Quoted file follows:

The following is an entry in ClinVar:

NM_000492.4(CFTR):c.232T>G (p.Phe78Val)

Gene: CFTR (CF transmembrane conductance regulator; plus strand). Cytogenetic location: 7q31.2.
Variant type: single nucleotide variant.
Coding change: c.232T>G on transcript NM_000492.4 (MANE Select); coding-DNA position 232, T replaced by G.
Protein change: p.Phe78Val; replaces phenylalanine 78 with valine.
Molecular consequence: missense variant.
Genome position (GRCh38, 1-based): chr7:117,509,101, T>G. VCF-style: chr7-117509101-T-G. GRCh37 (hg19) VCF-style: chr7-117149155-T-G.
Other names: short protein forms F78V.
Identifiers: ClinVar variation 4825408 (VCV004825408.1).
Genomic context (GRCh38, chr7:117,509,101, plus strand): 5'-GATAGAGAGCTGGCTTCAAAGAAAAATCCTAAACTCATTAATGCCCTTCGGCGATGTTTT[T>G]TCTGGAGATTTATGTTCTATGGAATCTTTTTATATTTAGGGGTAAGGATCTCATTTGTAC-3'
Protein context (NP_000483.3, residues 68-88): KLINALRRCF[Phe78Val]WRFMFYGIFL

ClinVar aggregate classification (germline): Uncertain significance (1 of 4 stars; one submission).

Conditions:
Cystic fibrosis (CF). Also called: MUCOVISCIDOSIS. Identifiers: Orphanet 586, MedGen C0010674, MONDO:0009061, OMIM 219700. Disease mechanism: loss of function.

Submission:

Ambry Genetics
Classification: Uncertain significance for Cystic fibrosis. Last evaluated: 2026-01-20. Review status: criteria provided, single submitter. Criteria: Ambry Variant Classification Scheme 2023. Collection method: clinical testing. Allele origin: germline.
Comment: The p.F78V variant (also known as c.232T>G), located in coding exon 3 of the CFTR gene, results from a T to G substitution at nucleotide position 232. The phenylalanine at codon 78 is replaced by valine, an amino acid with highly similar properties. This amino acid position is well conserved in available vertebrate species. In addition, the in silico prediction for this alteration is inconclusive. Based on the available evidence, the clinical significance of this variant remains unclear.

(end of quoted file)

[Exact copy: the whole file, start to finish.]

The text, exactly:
The following is an entry in ClinVar:

NM_000492.4(CFTR):c.232T>G (p.Phe78Val)

Gene: CFTR (CF transmembrane conductance regulator; plus strand). Cytogenetic location: 7q31.2.
Variant type: single nucleotide variant.
Coding change: c.232T>G on transcript NM_000492.4 (MANE Select); coding-DNA position 232, T replaced by G.
Protein change: p.Phe78Val; replaces phenylalanine 78 with valine.
Molecular consequence: missense variant.
Genome position (GRCh38, 1-based): chr7:117,509,101, T>G. VCF-style: chr7-117509101-T-G. GRCh37 (hg19) VCF-style: chr7-117149155-T-G.
Other names: short protein forms F78V.
Identifiers: ClinVar variation 4825408 (VCV004825408.1).
Genomic context (GRCh38, chr7:117,509,101, plus strand): 5'-GATAGAGAGCTGGCTTCAAAGAAAAATCCTAAACTCATTAATGCCCTTCGGCGATGTTTT[T>G]TCTGGAGATTTATGTTCTATGGAATCTTTTTATATTTAGGGGTAAGGATCTCATTTGTAC-3'
Protein context (NP_000483.3, residues 68-88): KLINALRRCF[Phe78Val]WRFMFYGIFL

ClinVar aggregate classification (germline): Uncertain significance (1 of 4 stars; one submission).

Conditions:
Cystic fibrosis (CF). Also called: MUCOVISCIDOSIS. Identifiers: Orphanet 586, MedGen C0010674, MONDO:0009061, OMIM 219700. Disease mechanism: loss of function.

Submission:

Ambry Genetics
Classification: Uncertain significance for Cystic fibrosis. Last evaluated: 2026-01-20. Review status: criteria provided, single submitter. Criteria: Ambry Variant Classification Scheme 2023. Collection method: clinical testing. Allele origin: germline.
Comment: The p.F78V variant (also known as c.232T>G), located in coding exon 3 of the CFTR gene, results from a T to G substitution at nucleotide position 232. The phenylalanine at codon 78 is replaced by valine, an amino acid with highly similar properties. This amino acid position is well conserved in available vertebrate species. In addition, the in silico prediction for this alteration is inconclusive. Based on the available evidence, the clinical significance of this variant remains unclear.